The Nylint Corporation was founded in 1937 by Bernard Klint of Rockford, Illinois. His uncle, David Nyberg, supplied much of the initial capital to start the company. The company name of Nylint is a combination of both the Nyberg and Klint names. It was incorporated under the name “Nylint Tool and Manufacturing” and its initial operation was located at 5th Avenue and 13th Street in Rockford. Original founder Bernard (known as Barney) Klint and his wife Grace remained actively involved for nearly 60 years in this privately held company until their deaths in the mid-1990s.
A Brief Nylint History -- The Company’s Phases
|This article reads like a news release, or is otherwise written in an overly promotional tone. (January 2012)|
Looking back on Nylint’s 60-plus year history, they survived by constantly evolving – changing their direction to meet the demands of the diverse toy market. One can see at least eight phases of their history. These phases, or “eras,” often overlap.
The company began (1st Phase pre-World War II) producing kitchen utensils. Nylint also did special-order tooling work for other companies. For example, they produced refrigerator door handles and cast aluminum parts for the automobile industry. In 1940, the company moved to a larger location on 16th Avenue where it remained for 60 years.
As with most manufacturers, World War II caused a shift to making war-related products. During the war years, Nylint prospered while employing 50 employees who made anti-aircraft magazines and torpedo-related components for the Federal government. Nylint produced, almost exclusively, war-related products during 1941-1945.
After the war, Nylint worked to establish its post-war direction. After an extensive study in late 1945, the company decided upon toy production. This decision was made primarily because of Nylint’s modern metal-stamping facilities. Nylint hired Carl Swenson, the inventor of a wind-up toy car with steering and directional actions, based on the Chrysler Airflow design. Nylint called this the “Amazing Car.” When introduced at the 1946 Toy Fair in New York City, it was a huge success with over 100,000 units ordered. Nylint had a solid product, and it was marketed well — being packaged in an attractive box with a color picture of the toy on the outside. Also, the box included a diagram of the detailed motions the toy could perform. After World War II there were several large manufacturers of pressed-steel toys in this country. In addition to Nylint, Tonka, Buddy-L, Structo, Smith-Miller, Doepke, Marx, and Wyandotte were some of the most successful. Others, including Tru-Scale, All-American, and Ertl, later joined the ranks of toy truck producers. Aside from Buddy-L, Marx, Structo, and Wyandotte, who had previously made toys, most of these companies started moving into toy manufacturing immediately after the war.
1940s to 1950s
In the late-1940s and early-1950s, Nylint remained committed to wind-up toys and soon produced a front-end loader wind-up, which resembled a forklift. They then made a couple of motorcycle tin wind-ups, a street sweeper wind-up (resembling an Elgin machine) and a wind-up that resembled a popular TV icon -- Howdy Doody -- although Nylint never used the name to advertise the toy. The Elgin Street Sweeper demonstrated the success of toys patterned after real-life vehicles.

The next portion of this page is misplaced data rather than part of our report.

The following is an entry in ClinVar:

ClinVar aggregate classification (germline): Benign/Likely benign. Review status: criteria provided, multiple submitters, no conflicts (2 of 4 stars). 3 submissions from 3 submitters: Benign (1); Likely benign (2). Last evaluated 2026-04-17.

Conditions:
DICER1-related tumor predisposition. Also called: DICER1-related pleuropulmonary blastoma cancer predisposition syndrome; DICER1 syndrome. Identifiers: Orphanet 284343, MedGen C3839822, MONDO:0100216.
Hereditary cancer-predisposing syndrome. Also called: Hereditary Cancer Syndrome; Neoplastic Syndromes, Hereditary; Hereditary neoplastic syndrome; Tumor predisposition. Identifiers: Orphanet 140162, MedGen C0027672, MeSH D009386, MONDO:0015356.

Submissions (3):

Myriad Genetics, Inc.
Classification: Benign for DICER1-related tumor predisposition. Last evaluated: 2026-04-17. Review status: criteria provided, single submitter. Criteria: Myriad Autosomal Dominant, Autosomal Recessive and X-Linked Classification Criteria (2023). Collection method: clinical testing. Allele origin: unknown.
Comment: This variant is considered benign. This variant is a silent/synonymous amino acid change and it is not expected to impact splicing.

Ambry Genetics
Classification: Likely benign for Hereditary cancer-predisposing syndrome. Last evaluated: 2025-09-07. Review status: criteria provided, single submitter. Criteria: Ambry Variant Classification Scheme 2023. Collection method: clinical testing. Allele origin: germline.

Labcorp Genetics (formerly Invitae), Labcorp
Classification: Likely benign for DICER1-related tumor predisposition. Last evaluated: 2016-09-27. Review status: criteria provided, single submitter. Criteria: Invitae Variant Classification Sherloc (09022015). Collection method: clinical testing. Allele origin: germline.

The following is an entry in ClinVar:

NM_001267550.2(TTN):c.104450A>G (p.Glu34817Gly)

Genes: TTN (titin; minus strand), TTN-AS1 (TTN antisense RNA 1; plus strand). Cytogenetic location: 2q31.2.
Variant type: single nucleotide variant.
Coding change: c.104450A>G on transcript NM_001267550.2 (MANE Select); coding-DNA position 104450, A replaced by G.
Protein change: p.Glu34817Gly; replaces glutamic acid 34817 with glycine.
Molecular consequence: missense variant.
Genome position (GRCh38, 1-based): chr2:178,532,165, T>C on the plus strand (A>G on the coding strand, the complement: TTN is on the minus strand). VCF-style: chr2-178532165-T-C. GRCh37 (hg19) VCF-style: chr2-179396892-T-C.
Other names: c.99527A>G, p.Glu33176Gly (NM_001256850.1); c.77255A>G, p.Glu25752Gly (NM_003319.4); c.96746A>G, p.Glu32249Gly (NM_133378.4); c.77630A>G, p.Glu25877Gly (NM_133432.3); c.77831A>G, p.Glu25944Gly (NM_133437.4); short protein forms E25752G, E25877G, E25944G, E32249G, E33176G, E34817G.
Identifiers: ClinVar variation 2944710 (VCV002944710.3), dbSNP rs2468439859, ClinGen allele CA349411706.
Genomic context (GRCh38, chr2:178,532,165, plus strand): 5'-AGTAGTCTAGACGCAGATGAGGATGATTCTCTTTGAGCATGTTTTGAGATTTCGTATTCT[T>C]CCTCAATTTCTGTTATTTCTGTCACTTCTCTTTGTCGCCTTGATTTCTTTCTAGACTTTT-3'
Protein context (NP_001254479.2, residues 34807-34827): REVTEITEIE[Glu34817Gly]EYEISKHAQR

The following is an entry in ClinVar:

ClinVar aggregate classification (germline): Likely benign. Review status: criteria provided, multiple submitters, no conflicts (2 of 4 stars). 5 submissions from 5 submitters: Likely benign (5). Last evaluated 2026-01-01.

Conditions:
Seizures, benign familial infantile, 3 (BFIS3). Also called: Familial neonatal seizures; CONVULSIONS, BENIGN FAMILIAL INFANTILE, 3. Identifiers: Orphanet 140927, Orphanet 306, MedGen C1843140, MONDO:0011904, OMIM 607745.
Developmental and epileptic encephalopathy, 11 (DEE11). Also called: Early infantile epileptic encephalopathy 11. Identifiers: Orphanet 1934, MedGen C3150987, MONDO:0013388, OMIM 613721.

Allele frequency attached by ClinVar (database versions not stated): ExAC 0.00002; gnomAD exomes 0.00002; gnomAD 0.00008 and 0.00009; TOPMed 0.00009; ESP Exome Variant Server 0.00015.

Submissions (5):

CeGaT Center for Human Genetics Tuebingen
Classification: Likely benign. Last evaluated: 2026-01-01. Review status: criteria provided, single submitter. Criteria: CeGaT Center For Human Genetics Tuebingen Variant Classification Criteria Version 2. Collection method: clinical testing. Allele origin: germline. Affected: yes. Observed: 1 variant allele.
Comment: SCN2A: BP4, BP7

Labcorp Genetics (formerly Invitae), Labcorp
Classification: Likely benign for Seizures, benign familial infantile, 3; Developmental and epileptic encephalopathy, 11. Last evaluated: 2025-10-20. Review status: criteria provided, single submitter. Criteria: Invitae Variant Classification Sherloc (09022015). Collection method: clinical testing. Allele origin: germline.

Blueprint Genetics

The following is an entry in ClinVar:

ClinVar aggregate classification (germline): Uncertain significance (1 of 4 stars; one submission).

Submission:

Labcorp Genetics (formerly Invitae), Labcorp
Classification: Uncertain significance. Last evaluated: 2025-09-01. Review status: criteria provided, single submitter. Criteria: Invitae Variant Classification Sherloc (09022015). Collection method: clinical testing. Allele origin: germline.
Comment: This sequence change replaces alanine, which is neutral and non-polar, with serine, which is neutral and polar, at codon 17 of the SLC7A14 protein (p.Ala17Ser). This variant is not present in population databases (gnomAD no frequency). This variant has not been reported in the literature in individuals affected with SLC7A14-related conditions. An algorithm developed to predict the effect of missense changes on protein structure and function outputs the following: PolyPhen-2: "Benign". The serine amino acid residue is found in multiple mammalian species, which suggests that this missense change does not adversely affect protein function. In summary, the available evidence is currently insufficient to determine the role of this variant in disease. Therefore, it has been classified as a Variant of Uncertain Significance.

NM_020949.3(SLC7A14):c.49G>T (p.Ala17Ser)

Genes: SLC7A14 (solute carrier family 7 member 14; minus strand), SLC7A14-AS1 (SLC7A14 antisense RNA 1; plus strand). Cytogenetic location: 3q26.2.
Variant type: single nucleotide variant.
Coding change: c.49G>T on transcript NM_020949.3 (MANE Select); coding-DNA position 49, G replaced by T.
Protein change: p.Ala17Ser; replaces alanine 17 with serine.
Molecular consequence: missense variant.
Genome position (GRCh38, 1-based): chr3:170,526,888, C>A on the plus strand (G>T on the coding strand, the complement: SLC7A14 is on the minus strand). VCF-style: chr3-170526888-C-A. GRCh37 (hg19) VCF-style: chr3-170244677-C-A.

In 1951 Nylint started to make high-quality construction toys that were patterned after real construction machinery. The first construction toy was patterned after the Tournarocker made by the R.G. LeTourneau Company. While it was high-quality, it did not have the high price of toys made by Smith-Miller and Doepke. Smith-Miller and Doepke, because of increased competition, were soon forced out of business. Nylint also introduced a second heavy construction toy in 1951, a large high-quality road grader. This toy, while realistic, wasn't patterned after any specific manufacturer’s grader, although it did resemble an Adams grader of the day.
Through the mid-1960s, Nylint produced toys patterned after manufacturers such as LeTourneau, the J.D. Adams & Company of Indianapolis, the Frank G. Hough Company of Libertyville, Illinois, the Pettibone-Mulliken Corp. of Chicago, the Austin-Western Works of Aurora, Illinois, and the Clark Equipment Company of Benton Harbor, Michigan. Nylint made their toys as realistic as possible, and they gave credit to the real-life manufacturers. By the early-1950s, demand for quality toys was paramount as the first wave of post-war baby boomer boys (and girls) were hitting the ages of four to eight. Disposable income was high, and the demand for pressed-steel trucks and other toys was at an all-time high.
For several years in the early to mid-1950s, Nylint made construction pieces exclusively. In 1956, Nylint started to take advantage of the Cold War military craze. They made several missile-launching gun toys and made an uncharacteristic plastic ballistic missile set. These military toys had many operating features, and sold well. Nylint also made a couple of battery-operated toys in this period including a modified version of the Elgin Street sweeper and a military Electronic Cannon truck.